A firsthand account from Rome #1

A firsthand account from Rome #1

I’ve been receiving emails from people telling their stories of being in Rome this week. Most are very moving. I’m going to begin posting them here for you. This first one is a Father Peter Mitchell.

It is impossible to describe the conditions in this city. As I write, helicopters are hovering overhead, traffic is backed up down the entire Corso Vittorio Emmanuele leading through the heart of the city towards the Vatican, and it is said that up to 600,000 people are in line to view the body of John Paul II, with well over a million having already viewed it. I just returned from the Via della Conciliazione, which runs from St. Peter’s Square to the Tiber, and witnessed the unbelievable sight of three different lines converging, each one containing tens of thousands of people. Two of the lines go over the bridge, across the river, and then along the banks of the Tiber as far as the eye can see. Water bottles are stacked up by the side of the road by the thousands and were being distributed in a very disorganized way, in the hot afternoon sun. The line moves in stages and is now said to be over twelve hours long. All this to walk past the Holy Father’s body for a few seconds at the most. I was in the basilica at noon today for a memorial Mass offered for the Pope and was deeply moved by the devotion and prayerfulness of the pilgrims who were coming into the church. Their exhaustion was also evident.as I prayed at the side altar of St. Gregory the Great, dozens of people came and collapsed on the steps near the altar after hours in the line.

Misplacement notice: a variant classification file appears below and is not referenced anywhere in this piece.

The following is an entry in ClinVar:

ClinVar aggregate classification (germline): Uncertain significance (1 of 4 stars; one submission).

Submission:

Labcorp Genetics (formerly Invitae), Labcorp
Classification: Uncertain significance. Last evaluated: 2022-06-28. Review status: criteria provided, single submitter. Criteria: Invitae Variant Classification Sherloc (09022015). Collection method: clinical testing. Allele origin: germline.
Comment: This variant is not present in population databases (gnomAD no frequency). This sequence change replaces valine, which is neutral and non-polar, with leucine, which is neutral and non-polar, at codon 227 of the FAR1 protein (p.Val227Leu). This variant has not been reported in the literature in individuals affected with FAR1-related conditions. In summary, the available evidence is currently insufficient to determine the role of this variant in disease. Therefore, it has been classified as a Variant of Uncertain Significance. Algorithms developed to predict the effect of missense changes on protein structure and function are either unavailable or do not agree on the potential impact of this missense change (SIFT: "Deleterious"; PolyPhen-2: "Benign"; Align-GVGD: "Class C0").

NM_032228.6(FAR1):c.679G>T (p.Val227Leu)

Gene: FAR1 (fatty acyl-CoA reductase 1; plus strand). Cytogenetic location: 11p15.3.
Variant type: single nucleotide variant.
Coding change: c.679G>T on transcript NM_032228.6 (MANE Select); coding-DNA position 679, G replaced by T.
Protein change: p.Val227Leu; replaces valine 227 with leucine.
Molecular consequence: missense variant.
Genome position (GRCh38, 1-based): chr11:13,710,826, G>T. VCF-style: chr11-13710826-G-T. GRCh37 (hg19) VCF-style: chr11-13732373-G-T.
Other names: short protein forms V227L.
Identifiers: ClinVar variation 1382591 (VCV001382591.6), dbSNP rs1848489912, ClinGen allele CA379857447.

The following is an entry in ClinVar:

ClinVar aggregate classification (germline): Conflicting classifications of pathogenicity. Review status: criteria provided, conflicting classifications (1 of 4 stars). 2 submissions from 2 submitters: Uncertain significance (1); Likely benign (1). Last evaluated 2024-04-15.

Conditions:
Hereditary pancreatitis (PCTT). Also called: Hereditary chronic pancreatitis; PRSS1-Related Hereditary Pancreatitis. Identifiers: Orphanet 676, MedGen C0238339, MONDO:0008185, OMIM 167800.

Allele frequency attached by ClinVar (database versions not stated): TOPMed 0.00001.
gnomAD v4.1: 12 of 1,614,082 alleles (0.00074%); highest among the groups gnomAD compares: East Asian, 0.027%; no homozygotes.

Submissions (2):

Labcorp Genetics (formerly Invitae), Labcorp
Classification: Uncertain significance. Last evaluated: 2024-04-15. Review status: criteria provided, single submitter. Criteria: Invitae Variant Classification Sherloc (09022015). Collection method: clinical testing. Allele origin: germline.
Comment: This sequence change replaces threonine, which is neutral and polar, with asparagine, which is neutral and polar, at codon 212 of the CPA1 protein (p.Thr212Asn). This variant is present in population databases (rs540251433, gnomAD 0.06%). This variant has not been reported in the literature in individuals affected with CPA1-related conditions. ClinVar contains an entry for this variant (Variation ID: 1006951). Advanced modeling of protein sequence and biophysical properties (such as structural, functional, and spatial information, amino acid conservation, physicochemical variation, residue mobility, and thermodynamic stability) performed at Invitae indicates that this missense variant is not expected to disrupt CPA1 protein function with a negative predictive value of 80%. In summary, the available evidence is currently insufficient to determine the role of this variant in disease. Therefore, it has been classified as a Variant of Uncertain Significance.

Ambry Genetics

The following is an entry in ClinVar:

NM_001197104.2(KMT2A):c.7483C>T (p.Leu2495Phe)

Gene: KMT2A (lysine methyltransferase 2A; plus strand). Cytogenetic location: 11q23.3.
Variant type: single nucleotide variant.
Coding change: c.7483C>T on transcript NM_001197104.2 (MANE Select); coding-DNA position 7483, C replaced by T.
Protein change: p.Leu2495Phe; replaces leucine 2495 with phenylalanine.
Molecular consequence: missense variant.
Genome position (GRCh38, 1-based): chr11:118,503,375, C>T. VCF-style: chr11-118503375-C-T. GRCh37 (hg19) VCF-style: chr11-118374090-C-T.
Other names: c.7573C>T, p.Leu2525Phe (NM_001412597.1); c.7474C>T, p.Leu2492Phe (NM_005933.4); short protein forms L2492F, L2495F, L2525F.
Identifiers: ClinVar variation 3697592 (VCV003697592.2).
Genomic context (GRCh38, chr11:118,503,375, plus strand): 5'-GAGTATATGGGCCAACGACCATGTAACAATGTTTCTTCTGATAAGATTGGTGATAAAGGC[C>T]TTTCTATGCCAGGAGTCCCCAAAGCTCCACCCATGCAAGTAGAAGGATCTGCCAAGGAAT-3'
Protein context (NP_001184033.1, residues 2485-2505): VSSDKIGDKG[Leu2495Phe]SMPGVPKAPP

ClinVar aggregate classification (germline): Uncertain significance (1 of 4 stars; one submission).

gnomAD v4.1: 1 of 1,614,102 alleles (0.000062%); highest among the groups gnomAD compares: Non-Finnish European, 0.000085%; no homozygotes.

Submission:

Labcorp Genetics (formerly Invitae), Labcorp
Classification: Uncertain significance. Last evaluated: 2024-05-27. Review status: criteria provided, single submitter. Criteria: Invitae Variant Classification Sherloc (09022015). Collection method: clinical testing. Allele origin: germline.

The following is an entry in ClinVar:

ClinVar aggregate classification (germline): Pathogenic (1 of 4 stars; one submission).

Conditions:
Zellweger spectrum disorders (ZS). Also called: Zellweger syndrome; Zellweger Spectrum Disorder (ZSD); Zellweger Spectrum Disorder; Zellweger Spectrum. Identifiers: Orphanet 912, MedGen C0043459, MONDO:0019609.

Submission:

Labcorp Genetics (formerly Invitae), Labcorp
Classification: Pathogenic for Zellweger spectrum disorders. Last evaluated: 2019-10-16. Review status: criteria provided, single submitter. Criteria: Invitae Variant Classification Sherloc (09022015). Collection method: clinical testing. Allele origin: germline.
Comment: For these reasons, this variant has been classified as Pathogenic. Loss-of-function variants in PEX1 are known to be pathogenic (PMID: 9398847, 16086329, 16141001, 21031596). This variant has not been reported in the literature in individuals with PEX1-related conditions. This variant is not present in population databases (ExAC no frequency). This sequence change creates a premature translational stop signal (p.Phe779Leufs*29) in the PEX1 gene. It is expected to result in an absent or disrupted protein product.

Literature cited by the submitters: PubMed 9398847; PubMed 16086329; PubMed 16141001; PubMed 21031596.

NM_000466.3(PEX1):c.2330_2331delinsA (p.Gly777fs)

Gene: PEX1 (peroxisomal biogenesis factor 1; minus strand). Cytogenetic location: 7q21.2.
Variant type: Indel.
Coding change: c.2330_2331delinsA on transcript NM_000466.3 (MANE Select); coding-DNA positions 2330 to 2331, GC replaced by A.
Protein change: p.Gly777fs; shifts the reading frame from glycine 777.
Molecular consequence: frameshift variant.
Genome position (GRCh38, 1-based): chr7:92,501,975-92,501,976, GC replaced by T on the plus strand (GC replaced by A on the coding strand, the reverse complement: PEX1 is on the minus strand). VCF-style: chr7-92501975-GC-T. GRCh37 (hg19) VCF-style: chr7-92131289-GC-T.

Written by
Domenico Bettinelli
4 comments
  • Every vocations director in the country should have a copy of this, and every adolescent boy should read it.  What an awesome experience! 

  • How beautiful – thanks to Father Peter Mitchell for the reflection and thanks to Dom for posting it.

  • Fr. Mitchell is an acquaintance of ours.  It should come as no surprise to anyone on this forum that he is a priest of the Lincoln (NE) Diocese—somehow, he did not choose to study in the Rembertine Milwaukee Seminary.

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